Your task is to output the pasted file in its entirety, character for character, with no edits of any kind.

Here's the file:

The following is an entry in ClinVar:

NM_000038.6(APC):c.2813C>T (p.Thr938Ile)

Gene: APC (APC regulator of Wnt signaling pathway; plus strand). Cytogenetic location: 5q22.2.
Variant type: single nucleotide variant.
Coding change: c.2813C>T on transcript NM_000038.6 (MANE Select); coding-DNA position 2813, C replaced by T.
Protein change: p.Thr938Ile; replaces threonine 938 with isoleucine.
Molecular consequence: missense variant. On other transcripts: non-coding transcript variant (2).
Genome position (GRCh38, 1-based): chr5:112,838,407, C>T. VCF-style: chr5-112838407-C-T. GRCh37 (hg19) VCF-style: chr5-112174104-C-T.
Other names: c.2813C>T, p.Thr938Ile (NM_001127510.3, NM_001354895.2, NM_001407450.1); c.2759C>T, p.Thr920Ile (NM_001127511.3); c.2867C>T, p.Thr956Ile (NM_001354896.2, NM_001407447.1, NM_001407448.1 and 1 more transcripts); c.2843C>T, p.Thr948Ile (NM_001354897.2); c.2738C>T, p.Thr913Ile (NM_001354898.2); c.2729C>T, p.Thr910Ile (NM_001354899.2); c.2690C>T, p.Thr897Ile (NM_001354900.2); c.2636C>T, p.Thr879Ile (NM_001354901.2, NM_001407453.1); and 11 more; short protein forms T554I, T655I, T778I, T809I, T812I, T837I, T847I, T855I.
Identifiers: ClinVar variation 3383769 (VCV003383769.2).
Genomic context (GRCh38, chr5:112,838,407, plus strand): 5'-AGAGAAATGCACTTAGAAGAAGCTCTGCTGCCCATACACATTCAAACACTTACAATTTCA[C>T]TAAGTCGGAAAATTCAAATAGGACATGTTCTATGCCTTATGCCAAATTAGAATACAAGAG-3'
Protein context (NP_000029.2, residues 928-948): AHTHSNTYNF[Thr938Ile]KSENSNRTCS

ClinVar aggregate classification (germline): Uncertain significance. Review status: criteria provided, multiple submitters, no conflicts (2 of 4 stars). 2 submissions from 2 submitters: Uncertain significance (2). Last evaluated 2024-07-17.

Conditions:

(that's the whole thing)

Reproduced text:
The following is an entry in ClinVar:

NM_000038.6(APC):c.2813C>T (p.Thr938Ile)

Gene: APC (APC regulator of Wnt signaling pathway; plus strand). Cytogenetic location: 5q22.2.
Variant type: single nucleotide variant.
Coding change: c.2813C>T on transcript NM_000038.6 (MANE Select); coding-DNA position 2813, C replaced by T.
Protein change: p.Thr938Ile; replaces threonine 938 with isoleucine.
Molecular consequence: missense variant. On other transcripts: non-coding transcript variant (2).
Genome position (GRCh38, 1-based): chr5:112,838,407, C>T. VCF-style: chr5-112838407-C-T. GRCh37 (hg19) VCF-style: chr5-112174104-C-T.
Other names: c.2813C>T, p.Thr938Ile (NM_001127510.3, NM_001354895.2, NM_001407450.1); c.2759C>T, p.Thr920Ile (NM_001127511.3); c.2867C>T, p.Thr956Ile (NM_001354896.2, NM_001407447.1, NM_001407448.1 and 1 more transcripts); c.2843C>T, p.Thr948Ile (NM_001354897.2); c.2738C>T, p.Thr913Ile (NM_001354898.2); c.2729C>T, p.Thr910Ile (NM_001354899.2); c.2690C>T, p.Thr897Ile (NM_001354900.2); c.2636C>T, p.Thr879Ile (NM_001354901.2, NM_001407453.1); and 11 more; short protein forms T554I, T655I, T778I, T809I, T812I, T837I, T847I, T855I.
Identifiers: ClinVar variation 3383769 (VCV003383769.2).
Genomic context (GRCh38, chr5:112,838,407, plus strand): 5'-AGAGAAATGCACTTAGAAGAAGCTCTGCTGCCCATACACATTCAAACACTTACAATTTCA[C>T]TAAGTCGGAAAATTCAAATAGGACATGTTCTATGCCTTATGCCAAATTAGAATACAAGAG-3'
Protein context (NP_000029.2, residues 928-948): AHTHSNTYNF[Thr938Ile]KSENSNRTCS

ClinVar aggregate classification (germline): Uncertain significance. Review status: criteria provided, multiple submitters, no conflicts (2 of 4 stars). 2 submissions from 2 submitters: Uncertain significance (2). Last evaluated 2024-07-17.

Conditions: